Relief work, fundraising for Haiti continue

Published on March 18, 2010
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The veterinary community is continuing to help the animal population in Haiti after the magnitude 7.0 earthquake that devastated the country Jan. 12.

The Animal Relief Coalition for Haiti had treated more than 4,000 animals in Haiti at press time—mostly dogs, goats, cattle, and chickens. ARCH is covering many areas and neighborhoods in Port-au-Prince and surrounding cities.

On March 4, the coalition announced a $1.1 million agreement with the Haitian government aimed at improving the well-being of animals and repairing the country's damaged veterinary capacity.

ARCH, working in cooperation with the Haitian ministries of agriculture, environment, and health, will implement a program of animal disaster relief work that includes establishing an epidemiology network to protect people and animals from disease outbreaks; training Haitian veterinarians and veterinary health workers to address welfare problems; restoring the "cold chain" to allow for effective vaccination campaigns; and conducting animal population studies to better inform coalition work.

The American Veterinary Medical Foundation and the AVMA are part of the coalition. The International Fund for Animal Welfare and World Society for the Protection of Animals created ARCH to help respond to animal issues following the earthquake.

Teams continued to treat injured and sick animals with medications including antimicrobials and deworming medicine. Hoofstock were administered anthrax vaccines, and dogs and cats were vaccinated against rabies. When treating dogs and cats, ARCH volunteers record the owner's name and animal's name and age and provide collars for each dog and cat, according to situation reports. This allows the volunteers to monitor their efforts and avoid repetition.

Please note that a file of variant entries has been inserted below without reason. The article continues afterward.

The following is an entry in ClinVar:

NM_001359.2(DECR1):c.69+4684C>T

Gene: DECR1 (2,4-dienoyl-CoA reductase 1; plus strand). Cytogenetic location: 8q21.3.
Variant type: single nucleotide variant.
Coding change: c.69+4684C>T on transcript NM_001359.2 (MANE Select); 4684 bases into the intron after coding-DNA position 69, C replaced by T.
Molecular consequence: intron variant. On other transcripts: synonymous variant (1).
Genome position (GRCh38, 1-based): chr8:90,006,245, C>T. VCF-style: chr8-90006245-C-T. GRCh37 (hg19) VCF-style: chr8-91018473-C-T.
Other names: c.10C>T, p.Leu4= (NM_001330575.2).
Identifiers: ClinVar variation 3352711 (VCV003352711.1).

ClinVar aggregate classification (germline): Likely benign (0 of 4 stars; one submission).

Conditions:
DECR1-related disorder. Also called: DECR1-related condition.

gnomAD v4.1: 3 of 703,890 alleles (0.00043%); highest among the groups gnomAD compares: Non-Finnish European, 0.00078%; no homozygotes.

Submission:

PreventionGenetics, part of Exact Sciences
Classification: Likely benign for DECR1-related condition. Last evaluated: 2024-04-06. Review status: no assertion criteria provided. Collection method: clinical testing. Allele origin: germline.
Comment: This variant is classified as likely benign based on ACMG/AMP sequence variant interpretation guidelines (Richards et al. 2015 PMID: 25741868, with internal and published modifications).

ARCH has also set up a fully equipped veterinary mobile clinic in Port-au-Prince. The volunteers are educating the community on responsible pet ownership and farm animal husbandry.

The AVMF has already committed $50,000 toward the efforts in Haiti and plans to further support Haitian animal welfare relief efforts as needs arise.

The Foundation's contributions were made possible by a number of corporate and individual donors. Pfizer Animal Health, at its national sales meeting Feb. 8 in Phoenix, chose to cut back expenses at the meeting and donate that money to the AVMF to benefit ARCH.

At the Western Veterinary Conference, musical act Foreigner donated all proceeds from merchandise sales during its concert to the AVMF for Haiti relief efforts as well; Bayer Animal Health matched the donated funds, bringing the total to $20,000.

Other major contributors to the AVMF to benefit ARCH include Banfield, The Pet Hospital; VCA Charities; MWI Veterinary Supply; and the Gerald B. Shreiber Foundation.

Keep updated on ARCH and AVMF activities by visiting the "AVMAVMAT" and "AVMFdn" Twitter accounts.